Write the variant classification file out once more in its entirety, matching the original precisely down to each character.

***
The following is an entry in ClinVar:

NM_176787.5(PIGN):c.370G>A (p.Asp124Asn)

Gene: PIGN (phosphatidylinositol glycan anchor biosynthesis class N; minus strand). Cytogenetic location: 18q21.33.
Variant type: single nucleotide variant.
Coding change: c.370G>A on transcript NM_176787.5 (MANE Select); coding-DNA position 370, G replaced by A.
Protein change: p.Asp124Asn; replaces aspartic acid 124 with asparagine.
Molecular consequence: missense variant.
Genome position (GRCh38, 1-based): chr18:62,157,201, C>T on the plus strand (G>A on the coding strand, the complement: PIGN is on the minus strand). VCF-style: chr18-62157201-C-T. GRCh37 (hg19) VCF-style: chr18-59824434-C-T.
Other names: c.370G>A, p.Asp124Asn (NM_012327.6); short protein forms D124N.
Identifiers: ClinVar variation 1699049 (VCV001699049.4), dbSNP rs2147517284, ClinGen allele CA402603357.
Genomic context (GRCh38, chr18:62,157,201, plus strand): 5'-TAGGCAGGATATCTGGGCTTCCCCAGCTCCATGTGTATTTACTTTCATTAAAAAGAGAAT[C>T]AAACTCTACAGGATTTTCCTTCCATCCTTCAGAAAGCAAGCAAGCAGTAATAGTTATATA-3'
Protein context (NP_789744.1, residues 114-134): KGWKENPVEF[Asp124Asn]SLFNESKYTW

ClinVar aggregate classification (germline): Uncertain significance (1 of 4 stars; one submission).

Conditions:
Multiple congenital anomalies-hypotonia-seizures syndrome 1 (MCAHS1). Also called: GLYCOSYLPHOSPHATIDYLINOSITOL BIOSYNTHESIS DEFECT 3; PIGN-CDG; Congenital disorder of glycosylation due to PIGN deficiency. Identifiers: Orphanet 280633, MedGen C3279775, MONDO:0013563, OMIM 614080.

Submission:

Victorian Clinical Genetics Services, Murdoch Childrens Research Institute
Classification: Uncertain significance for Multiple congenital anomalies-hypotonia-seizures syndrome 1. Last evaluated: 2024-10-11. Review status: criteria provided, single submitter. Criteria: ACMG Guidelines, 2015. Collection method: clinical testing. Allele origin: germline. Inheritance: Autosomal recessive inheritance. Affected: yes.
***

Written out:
The following is an entry in ClinVar:

NM_176787.5(PIGN):c.370G>A (p.Asp124Asn)

Gene: PIGN (phosphatidylinositol glycan anchor biosynthesis class N; minus strand). Cytogenetic location: 18q21.33.
Variant type: single nucleotide variant.
Coding change: c.370G>A on transcript NM_176787.5 (MANE Select); coding-DNA position 370, G replaced by A.
Protein change: p.Asp124Asn; replaces aspartic acid 124 with asparagine.
Molecular consequence: missense variant.
Genome position (GRCh38, 1-based): chr18:62,157,201, C>T on the plus strand (G>A on the coding strand, the complement: PIGN is on the minus strand). VCF-style: chr18-62157201-C-T. GRCh37 (hg19) VCF-style: chr18-59824434-C-T.
Other names: c.370G>A, p.Asp124Asn (NM_012327.6); short protein forms D124N.
Identifiers: ClinVar variation 1699049 (VCV001699049.4), dbSNP rs2147517284, ClinGen allele CA402603357.
Genomic context (GRCh38, chr18:62,157,201, plus strand): 5'-TAGGCAGGATATCTGGGCTTCCCCAGCTCCATGTGTATTTACTTTCATTAAAAAGAGAAT[C>T]AAACTCTACAGGATTTTCCTTCCATCCTTCAGAAAGCAAGCAAGCAGTAATAGTTATATA-3'
Protein context (NP_789744.1, residues 114-134): KGWKENPVEF[Asp124Asn]SLFNESKYTW

ClinVar aggregate classification (germline): Uncertain significance (1 of 4 stars; one submission).

Conditions:
Multiple congenital anomalies-hypotonia-seizures syndrome 1 (MCAHS1). Also called: GLYCOSYLPHOSPHATIDYLINOSITOL BIOSYNTHESIS DEFECT 3; PIGN-CDG; Congenital disorder of glycosylation due to PIGN deficiency. Identifiers: Orphanet 280633, MedGen C3279775, MONDO:0013563, OMIM 614080.

Submission:

Victorian Clinical Genetics Services, Murdoch Childrens Research Institute
Classification: Uncertain significance for Multiple congenital anomalies-hypotonia-seizures syndrome 1. Last evaluated: 2024-10-11. Review status: criteria provided, single submitter. Criteria: ACMG Guidelines, 2015. Collection method: clinical testing. Allele origin: germline. Inheritance: Autosomal recessive inheritance. Affected: yes.